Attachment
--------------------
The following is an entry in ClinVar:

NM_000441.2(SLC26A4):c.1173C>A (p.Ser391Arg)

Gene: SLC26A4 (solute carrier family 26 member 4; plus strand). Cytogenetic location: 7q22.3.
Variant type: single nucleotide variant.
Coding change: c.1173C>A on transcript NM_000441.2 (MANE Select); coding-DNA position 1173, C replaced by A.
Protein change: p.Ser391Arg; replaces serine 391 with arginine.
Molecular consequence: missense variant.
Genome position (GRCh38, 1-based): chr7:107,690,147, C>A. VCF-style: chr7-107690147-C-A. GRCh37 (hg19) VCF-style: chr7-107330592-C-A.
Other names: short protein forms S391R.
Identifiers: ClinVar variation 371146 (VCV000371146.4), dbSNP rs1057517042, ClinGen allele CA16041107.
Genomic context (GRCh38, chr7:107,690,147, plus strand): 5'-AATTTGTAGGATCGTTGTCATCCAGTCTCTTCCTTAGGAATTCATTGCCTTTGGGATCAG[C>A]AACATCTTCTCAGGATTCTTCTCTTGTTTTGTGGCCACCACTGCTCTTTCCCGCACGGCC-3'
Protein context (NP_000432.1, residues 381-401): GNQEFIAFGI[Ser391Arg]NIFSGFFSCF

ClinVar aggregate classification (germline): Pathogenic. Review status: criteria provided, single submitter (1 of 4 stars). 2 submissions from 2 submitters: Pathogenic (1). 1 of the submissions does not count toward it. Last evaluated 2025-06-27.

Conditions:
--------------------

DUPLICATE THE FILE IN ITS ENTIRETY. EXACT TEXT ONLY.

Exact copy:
The following is an entry in ClinVar:

NM_000441.2(SLC26A4):c.1173C>A (p.Ser391Arg)

Gene: SLC26A4 (solute carrier family 26 member 4; plus strand). Cytogenetic location: 7q22.3.
Variant type: single nucleotide variant.
Coding change: c.1173C>A on transcript NM_000441.2 (MANE Select); coding-DNA position 1173, C replaced by A.
Protein change: p.Ser391Arg; replaces serine 391 with arginine.
Molecular consequence: missense variant.
Genome position (GRCh38, 1-based): chr7:107,690,147, C>A. VCF-style: chr7-107690147-C-A. GRCh37 (hg19) VCF-style: chr7-107330592-C-A.
Other names: short protein forms S391R.
Identifiers: ClinVar variation 371146 (VCV000371146.4), dbSNP rs1057517042, ClinGen allele CA16041107.
Genomic context (GRCh38, chr7:107,690,147, plus strand): 5'-AATTTGTAGGATCGTTGTCATCCAGTCTCTTCCTTAGGAATTCATTGCCTTTGGGATCAG[C>A]AACATCTTCTCAGGATTCTTCTCTTGTTTTGTGGCCACCACTGCTCTTTCCCGCACGGCC-3'
Protein context (NP_000432.1, residues 381-401): GNQEFIAFGI[Ser391Arg]NIFSGFFSCF

ClinVar aggregate classification (germline): Pathogenic. Review status: criteria provided, single submitter (1 of 4 stars). 2 submissions from 2 submitters: Pathogenic (1). 1 of the submissions does not count toward it. Last evaluated 2025-06-27.

Conditions: